Analysis of Carbon Nanofibers and Porous Silicon for Neural Applications

J.L. McKenzie, R. Shi, N.M. Kalkhoran, M.A. Sambito, and T.J. Webster (USA)


Carbon nanofibers, porous silicon, astrocytes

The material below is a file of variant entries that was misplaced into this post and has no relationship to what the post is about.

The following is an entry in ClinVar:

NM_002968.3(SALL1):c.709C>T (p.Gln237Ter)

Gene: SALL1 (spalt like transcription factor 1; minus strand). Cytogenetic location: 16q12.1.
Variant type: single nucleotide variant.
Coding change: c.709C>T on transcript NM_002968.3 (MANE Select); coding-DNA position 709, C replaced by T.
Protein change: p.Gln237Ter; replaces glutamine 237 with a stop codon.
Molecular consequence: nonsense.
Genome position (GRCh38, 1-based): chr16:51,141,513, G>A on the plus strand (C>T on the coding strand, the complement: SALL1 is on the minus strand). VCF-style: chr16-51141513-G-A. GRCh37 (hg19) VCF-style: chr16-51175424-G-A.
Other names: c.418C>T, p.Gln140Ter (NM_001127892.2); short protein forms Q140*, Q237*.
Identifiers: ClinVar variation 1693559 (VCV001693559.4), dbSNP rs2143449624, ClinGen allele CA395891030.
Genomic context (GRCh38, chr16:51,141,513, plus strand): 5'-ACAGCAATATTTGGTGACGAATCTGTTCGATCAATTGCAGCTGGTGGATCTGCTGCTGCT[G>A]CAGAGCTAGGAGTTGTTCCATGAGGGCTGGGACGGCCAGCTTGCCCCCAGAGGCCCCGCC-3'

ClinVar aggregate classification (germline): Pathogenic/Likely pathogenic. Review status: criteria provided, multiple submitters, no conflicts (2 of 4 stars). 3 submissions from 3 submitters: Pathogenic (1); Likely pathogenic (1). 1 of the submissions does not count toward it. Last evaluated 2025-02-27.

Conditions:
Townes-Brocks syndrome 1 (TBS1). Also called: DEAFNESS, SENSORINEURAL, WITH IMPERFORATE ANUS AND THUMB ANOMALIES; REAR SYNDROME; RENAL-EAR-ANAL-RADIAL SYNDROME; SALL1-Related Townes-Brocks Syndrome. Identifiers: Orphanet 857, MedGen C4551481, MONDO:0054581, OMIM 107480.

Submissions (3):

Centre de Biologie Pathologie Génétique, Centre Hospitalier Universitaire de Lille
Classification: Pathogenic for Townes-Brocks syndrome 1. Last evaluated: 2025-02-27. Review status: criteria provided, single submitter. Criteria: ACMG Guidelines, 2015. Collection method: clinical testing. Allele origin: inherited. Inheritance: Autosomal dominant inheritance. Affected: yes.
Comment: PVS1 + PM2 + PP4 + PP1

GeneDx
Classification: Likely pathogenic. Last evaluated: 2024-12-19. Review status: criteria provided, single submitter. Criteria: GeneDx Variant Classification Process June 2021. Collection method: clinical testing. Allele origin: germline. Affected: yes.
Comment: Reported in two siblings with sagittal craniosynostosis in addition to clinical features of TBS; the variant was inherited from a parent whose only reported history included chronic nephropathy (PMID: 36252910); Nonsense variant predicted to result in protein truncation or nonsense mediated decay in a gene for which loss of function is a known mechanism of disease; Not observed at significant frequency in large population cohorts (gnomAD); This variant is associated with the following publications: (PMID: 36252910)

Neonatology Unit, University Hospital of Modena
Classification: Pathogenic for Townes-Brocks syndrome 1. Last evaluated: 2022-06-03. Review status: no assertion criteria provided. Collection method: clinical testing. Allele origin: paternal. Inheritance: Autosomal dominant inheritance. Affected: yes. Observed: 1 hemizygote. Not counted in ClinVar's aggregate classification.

Chronic neural implants are usually made from silicon materials and are subject to scar tissue formation at the tissue/implant interface, which interferes with their functionality. Carbon nanofibers are an example of a material that may improve neural implant interactions with native cell populations since these nanofibers have promising cytocompatibility, mechanical, and electrical properties. Neural implants may achieve better tissue interactions simply by incorporating carbon nanofibers into a silicon matrix. The objective of the present in vitro study was to determine cytocompatibility properties of carbon nanofibers and porous silicon materials. Carbon fiber substrates were prepared from carbon fibers with either nanoscale or micron scale diameters, and both high and low surface energy fibers were investigated. Porous silicon was prepared by treatments resulting in mesoscale pores with nanoscale roughness between pores. Astrocytes (glial scar tissue-forming cells) were seeded separately onto the carbon fiber and silicon substrates. Astrocytes preferentially adhered on the largest diameter carbon fiber with the lower surface energy and preferred the silicon sample with the greatest porosity. These results indicate that nanoscale surface roughness may deter astrocyte adhesion. Controlling carbon fiber diameter and silicon porosity may be approaches for increasing implant contact with neurons and decreasing scar tissue formation.

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